I was so touched by her story. I did not know what form the film would take at that point. For a long time in the interview, she talks to me about the metaphor of the leaf but I did not understand. It is when she died that I realized that it made sense. I found in her a depth that made me think that her words should be given attention, everything that she said in relation to pan-Africanism, the way Cameroon was perceived by the Anglophone countries after independence. It was the moment to question all of this, as well as history.
In order to put Ernestine’s story in perspective, I needed historical markers. The archival footage of this film is drawn from d’Afrique je te plumerai (Africa I will fleece you, 1992). Ernestine had suffered from the absence of her father during her childhood. When she became a woman, she needed to know the history of her father. So I structured the film around her life, her father’s, and the history of Cameroon. To recount, from someone’s perspective, the larger history of Cameroon, those things we do not talk about. This meeting makes sense only when you have brought together all these reflections and that is why I recorded it at the same time, I had to build a story that allows people to continue to deconstruct a lot of the things that we are taught in order to lock us into a certain way of seeing and thinking.
When I arrived at Ernestine’s house, I only had the camera, a 3-hour tape, and no tripod. There was not enough light in the living room to do the interview so I decided to do it outside. We sat on the porch as if having a conversation. The shot was fairly wide, as I did not want a close-up since I knew that what she was going to tell me was not easy, I put the camera on my lap. I started in French and then realised she was searching for words. After an hour we conversed in English where she felt more at ease and then she really began telling her story.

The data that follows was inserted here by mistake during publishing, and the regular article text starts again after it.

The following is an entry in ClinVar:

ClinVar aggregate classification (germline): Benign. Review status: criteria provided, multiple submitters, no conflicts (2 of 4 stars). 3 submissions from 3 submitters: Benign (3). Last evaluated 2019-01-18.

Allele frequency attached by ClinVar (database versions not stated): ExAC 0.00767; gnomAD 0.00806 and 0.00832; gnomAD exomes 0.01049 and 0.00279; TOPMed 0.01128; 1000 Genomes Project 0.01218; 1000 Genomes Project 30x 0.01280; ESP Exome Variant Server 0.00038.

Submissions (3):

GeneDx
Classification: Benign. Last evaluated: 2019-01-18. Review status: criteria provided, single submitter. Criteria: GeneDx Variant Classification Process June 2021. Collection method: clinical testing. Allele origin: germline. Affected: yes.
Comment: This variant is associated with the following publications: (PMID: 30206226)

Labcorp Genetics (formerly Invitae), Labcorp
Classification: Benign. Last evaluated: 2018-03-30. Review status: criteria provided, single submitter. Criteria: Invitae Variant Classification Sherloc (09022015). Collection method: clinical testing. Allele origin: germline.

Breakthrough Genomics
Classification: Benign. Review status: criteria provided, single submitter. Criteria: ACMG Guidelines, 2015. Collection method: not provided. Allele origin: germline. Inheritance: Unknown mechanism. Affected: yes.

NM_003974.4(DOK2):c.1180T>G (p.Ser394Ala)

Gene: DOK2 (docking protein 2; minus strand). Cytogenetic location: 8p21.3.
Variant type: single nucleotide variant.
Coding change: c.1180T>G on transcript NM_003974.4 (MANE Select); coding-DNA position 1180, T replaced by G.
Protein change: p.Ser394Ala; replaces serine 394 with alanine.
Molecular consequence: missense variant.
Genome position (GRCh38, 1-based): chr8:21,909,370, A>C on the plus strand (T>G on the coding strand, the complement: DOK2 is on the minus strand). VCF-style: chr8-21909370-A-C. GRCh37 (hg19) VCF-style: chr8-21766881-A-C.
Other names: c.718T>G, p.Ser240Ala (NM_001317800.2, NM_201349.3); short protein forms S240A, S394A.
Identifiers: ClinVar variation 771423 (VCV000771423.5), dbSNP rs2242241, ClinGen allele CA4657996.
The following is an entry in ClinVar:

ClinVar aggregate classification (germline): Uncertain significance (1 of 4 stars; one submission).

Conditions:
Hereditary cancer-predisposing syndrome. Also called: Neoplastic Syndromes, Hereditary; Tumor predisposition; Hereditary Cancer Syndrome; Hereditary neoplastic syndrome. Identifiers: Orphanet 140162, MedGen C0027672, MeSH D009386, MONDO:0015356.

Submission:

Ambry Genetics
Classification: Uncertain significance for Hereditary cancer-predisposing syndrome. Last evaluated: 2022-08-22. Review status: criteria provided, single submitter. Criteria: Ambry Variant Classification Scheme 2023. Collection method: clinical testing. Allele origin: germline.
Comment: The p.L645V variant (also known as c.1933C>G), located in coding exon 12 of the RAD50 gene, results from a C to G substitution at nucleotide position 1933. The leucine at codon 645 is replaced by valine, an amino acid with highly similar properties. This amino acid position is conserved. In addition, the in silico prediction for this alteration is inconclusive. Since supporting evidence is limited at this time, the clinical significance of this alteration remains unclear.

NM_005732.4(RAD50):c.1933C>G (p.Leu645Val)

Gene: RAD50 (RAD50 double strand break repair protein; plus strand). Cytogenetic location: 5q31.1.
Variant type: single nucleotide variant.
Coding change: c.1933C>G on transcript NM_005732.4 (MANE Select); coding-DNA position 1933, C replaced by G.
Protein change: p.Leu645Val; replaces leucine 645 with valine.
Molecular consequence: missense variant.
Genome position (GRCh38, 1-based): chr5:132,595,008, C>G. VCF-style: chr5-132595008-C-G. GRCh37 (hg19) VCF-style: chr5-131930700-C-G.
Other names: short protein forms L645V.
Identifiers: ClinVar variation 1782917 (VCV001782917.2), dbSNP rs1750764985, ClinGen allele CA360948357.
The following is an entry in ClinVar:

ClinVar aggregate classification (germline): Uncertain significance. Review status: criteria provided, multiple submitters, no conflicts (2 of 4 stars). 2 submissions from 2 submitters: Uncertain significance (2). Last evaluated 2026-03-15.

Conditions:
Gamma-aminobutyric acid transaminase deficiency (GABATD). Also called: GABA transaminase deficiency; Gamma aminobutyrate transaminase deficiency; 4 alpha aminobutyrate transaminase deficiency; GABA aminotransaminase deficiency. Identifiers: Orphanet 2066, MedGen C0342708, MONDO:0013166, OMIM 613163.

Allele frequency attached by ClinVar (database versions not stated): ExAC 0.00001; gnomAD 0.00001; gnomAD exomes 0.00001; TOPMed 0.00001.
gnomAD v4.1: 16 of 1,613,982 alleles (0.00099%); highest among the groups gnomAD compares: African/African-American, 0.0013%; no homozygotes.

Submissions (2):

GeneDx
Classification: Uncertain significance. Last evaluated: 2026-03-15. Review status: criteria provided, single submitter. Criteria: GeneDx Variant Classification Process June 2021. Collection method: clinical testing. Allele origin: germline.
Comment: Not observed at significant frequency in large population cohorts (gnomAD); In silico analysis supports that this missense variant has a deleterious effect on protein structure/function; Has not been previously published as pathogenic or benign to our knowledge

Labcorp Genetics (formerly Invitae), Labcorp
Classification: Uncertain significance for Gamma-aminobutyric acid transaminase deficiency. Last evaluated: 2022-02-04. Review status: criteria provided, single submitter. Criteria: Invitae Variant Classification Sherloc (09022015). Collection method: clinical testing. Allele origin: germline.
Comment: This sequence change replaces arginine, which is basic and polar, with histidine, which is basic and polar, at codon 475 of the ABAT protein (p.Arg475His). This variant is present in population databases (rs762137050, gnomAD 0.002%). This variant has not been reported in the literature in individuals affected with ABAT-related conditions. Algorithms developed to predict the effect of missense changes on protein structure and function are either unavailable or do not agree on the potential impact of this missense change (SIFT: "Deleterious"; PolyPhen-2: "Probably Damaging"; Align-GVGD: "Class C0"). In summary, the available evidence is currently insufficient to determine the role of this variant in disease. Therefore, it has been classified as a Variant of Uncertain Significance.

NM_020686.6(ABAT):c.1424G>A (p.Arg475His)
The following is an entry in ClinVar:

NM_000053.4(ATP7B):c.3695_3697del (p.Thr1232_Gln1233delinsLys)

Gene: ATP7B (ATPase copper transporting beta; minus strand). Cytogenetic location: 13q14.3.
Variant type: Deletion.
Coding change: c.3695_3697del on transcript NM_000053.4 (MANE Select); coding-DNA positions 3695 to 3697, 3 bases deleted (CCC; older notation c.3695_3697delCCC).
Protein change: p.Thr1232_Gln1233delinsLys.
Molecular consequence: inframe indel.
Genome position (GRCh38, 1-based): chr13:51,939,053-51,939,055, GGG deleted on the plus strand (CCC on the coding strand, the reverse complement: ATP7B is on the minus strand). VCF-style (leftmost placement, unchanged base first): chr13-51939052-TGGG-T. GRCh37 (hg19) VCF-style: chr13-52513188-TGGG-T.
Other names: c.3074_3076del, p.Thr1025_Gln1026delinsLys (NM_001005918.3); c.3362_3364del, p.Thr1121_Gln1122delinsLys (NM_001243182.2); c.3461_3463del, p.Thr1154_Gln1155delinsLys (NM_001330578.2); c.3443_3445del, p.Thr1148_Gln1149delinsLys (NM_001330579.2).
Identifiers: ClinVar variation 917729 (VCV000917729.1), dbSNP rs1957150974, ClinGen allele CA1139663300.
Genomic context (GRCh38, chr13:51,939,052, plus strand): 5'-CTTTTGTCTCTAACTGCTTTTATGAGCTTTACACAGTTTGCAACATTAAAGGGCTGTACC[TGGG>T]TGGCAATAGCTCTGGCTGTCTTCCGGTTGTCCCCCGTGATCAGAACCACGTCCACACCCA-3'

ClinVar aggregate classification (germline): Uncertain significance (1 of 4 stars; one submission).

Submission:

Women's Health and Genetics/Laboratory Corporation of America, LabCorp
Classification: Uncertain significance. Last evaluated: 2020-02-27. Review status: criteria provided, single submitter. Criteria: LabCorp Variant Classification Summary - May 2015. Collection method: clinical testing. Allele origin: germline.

When you have an interview with someone who has constructed a thought that develops over time, it is not easy to stop her. First, she is a woman who is beautiful, who is a pleasure to look at, and at the same time, there is all this pain that is confined inside. When I showed the film in Europe, many people came out of the theatre with tears in their eyes. We see someone with so much strength who then leaves, and at the same time she is given homage without being judged. Someone talks for 30-35 minutes, we listen to her words, and in these words are her experience. This emotional weight I put in context with the story of her father; something we do not often see in documentaries.
Speaking to liberate
A film only allows people to begin to search, to talk. We must speak in order to free those who are in pain, one must not be afraid of these words. A history is told from a lot of different perspectives. How each person perceives the same events is interesting to analyse: to know why there was conflict and how we go forward in relationship to this history, to allow us to go beyond it. This work is necessary; otherwise we will continue to have resentment and suffering. And that is why Nkrumah said that the psychological effects of colonialism are much longer and difficult to eradicate than the political and economic consequences.
When I make films, I expect some knocks; but there are those blows that are very painful because they come from where one least expects them. The work I did for Ernestine, her family, her children, for me it was a commitment to the continuation of what I do, and it is very difficult to see people come up to me thinking it is a film that I made for my own benefit from the hardship of someone else. If I wanted to get rich, I would be doing a different kind of cinema and not this. I think the work I do, as do many researchers and historians, is not always recognized for its fair value.
It did not go over very well with some members Ernestine's family. I do not hold that against them, I know that human nature is what it is, but I'm here, I'm going to cope. I was touched by the reaction of the children of Ernestine; that is sufficient. The film has not been shown much. Its first showing was on 18 March 2014 at the time of the premiere. An attorney for Ernestine’s family wanted to ban the film.
I wanted to show the film in Cameroon. People were disturbed at the beginning and ended up being captivated by it. I am very interested in how people perceive the film here; I always try to put myself on that level.